Allow college athletes to be paid (S 2454)—The Higher Education Committee held a hearing on legislation that would allow college student athletes in Massachusetts to have representation and receive compensation for the use of their name, image and likeness. The bill also requires each college to establish an injured athlete fund to help student-athletes who suffer a career-ending or long-term injury.
“As a former college athlete, I believe that if a school is using a student athlete’s name to make a huge profit, that student should be entitled to receive compensation,” said the bill’s sponsor Sen. Barry Finegold (D-Andover). “We’ve heard countless stories of student athletes who are household names because their school is promoting them, but who struggle to afford food or textbooks. That’s just not right. The bill would also allow students to continue to be eligible to play for their schools as they are drafted by professional teams, which allows a lot of them to graduate. At the end of the day, the majority of these student athletes don’t make it in professional sports, but by that point they’ve also given up a degree and therefore future job prospects.”
Many Bills Sent To Study Committee—Many legislative committees shipped off several bills to a study committee where bills are never actually studied and are essentially defeated. Here are some of the bills:
Pay Fine For Not Voting (H 653)—Requires eligible voters to cast a ballot in every November General Election or face a fine of $15 that would be added to the non-voter’s state tax liability for each election missed. The measure also clarifies that the voter does not have to actually vote for anyone and is allowed to leave the ballot blank.
“There are two schools of thought when filing legislation,” said the bill’s sponsor Rep. Dylan Fernandes (D-Falmouth) when the bill had a hearing in June. “One is filing a bill that is rigorously vetted, that has been combed line by line and that you hope only receives marginal edits through the committee process. The other is filing an idea that you believe is worthy of a robust public debate that will reshape the bill. Although it won’t pass this session and may never pass at all, I believe mandatory voting is an idea worth debate and consideration at the State House and by thoughtful citizens across the state because it drives at questions fundamental to our society, which is whether civic participation in democracy is a duty or a right. I filed this bill to spark that debate.”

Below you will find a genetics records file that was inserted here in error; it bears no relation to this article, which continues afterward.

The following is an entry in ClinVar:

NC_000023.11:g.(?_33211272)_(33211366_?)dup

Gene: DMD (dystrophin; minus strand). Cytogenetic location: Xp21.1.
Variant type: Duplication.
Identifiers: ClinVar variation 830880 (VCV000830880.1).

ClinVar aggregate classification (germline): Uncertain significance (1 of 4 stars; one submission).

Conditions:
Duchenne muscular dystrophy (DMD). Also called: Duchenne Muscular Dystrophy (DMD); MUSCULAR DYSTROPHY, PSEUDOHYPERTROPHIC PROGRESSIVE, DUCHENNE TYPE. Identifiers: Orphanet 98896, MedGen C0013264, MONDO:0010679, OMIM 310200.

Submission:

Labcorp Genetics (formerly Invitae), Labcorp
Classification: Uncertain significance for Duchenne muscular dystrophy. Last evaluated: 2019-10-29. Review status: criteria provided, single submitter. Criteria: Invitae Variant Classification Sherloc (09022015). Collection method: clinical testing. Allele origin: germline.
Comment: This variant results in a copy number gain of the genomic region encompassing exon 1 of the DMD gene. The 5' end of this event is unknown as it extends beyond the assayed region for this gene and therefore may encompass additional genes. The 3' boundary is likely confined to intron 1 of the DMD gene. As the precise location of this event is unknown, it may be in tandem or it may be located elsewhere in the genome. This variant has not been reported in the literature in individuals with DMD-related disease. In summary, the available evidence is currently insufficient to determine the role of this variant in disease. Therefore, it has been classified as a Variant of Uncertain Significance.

“[This] proposed further imposition upon citizens by Rep. Fernandes, would require “all eligible voters in the commonwealth . . . To cast a ballot” under threat of legal penalty,” said Chip Ford, executive director of Citizens for Limited Taxation. “The First Amendment protects freedom of speech, which includes freedom from participating in speech. Voting is a right of citizenship, exercised-or not-freely.” This bill exemplifies Massachusetts’ political penchant for encroaching overreach, where everything not prohibited by law must become mandatory.”
“It’s encouraging to see that a little common sense prevailed at the State House,” said Paul Craney, executive director of the Massachusetts Fiscal Alliance. “The idea that the state government could have the power to tax you if you didn’t vote is sinister. Every voter should have the freedom to vote however he or she wishes, including having the choice of not voting. Some Beacon Hill lawmakers want to control every aspect of your life, including who you vote for.”
Allow 16- And 17-Year-Old Youths To Vote In Local Elections (H 657)—Allows cities and towns to permit people aged 16- and 17-year to vote in their local city and town elections. Current law requires that voters be 18.
The sponsors Reps. Sean Garballey (D-Arlington) and Jack Lewis (D-Framingham) did not respond to repeated requests by Beacon Hill Roll Call to comment on their proposal.